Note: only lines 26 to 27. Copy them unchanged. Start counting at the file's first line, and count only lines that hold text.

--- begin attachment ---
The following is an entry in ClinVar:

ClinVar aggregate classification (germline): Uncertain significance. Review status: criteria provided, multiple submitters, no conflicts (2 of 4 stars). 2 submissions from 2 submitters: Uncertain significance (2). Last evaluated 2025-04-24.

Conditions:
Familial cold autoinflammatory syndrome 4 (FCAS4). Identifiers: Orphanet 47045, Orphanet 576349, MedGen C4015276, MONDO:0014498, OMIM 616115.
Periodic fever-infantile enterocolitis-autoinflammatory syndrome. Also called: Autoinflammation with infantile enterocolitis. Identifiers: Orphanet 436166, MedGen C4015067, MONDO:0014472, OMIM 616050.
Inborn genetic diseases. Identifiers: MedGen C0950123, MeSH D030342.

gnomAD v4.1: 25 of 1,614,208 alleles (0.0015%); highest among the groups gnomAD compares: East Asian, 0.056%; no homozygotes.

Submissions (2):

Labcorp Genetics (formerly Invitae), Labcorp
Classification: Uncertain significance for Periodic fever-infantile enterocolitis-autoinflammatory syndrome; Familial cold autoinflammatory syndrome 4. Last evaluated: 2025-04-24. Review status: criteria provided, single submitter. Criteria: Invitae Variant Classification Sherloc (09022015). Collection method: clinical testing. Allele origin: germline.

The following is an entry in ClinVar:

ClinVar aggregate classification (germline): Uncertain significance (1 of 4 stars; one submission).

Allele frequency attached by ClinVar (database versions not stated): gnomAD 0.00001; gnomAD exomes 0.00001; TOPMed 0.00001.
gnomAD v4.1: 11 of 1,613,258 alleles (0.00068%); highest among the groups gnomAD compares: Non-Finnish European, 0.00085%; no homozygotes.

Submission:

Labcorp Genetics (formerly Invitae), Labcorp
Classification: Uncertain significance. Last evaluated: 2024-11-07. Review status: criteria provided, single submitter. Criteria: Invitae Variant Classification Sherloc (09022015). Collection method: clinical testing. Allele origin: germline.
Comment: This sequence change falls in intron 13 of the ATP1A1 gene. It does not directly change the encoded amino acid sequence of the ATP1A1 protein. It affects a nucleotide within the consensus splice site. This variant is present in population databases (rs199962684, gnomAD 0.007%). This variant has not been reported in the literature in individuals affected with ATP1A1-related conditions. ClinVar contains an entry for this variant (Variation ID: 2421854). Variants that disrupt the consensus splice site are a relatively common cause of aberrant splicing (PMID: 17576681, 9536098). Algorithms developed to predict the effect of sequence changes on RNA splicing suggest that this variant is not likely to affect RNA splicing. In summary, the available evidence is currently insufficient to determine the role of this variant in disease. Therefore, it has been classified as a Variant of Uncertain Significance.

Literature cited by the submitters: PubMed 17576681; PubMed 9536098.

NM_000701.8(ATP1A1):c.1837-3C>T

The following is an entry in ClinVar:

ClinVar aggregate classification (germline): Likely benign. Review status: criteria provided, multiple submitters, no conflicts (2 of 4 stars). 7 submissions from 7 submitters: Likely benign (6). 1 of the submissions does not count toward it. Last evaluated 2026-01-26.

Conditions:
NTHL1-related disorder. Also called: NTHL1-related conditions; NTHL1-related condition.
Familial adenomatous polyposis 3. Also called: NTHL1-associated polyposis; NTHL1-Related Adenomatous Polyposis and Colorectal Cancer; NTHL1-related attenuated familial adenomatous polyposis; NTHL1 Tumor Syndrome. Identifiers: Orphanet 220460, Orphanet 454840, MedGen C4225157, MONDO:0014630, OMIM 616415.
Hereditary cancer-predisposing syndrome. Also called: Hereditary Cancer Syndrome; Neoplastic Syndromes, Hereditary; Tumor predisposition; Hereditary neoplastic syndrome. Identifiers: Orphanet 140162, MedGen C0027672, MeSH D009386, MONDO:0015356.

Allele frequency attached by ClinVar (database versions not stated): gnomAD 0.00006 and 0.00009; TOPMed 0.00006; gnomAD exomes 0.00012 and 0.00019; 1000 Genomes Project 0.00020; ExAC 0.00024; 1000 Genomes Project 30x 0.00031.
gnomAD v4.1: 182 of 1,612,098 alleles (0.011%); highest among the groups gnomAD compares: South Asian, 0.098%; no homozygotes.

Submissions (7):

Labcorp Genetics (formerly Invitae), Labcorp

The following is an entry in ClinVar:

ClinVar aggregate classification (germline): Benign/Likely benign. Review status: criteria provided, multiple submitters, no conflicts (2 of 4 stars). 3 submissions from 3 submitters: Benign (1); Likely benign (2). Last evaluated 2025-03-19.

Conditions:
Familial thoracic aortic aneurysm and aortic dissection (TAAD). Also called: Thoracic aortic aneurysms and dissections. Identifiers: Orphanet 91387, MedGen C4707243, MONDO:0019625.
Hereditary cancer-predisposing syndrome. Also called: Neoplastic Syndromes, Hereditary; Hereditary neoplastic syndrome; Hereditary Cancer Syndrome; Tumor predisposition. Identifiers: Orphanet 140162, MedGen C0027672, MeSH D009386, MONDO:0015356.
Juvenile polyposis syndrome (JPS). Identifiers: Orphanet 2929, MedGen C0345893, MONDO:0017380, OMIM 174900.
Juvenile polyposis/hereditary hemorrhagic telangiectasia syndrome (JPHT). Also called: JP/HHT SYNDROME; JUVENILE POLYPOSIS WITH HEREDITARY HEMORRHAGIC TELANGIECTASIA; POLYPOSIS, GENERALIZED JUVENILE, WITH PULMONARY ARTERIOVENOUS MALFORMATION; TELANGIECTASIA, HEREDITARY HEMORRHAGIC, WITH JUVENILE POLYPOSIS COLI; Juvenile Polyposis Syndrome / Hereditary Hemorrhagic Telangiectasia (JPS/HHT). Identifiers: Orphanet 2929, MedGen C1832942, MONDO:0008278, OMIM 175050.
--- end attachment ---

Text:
Hereditary cancer-predisposing syndrome. Also called: Hereditary Cancer Syndrome; Neoplastic Syndromes, Hereditary; Tumor predisposition; Hereditary neoplastic syndrome. Identifiers: Orphanet 140162, MedGen C0027672, MeSH D009386, MONDO:0015356.

Allele frequency attached by ClinVar (database versions not stated): gnomAD 0.00006 and 0.00009; TOPMed 0.00006; gnomAD exomes 0.00012 and 0.00019; 1000 Genomes Project 0.00020; ExAC 0.00024; 1000 Genomes Project 30x 0.00031.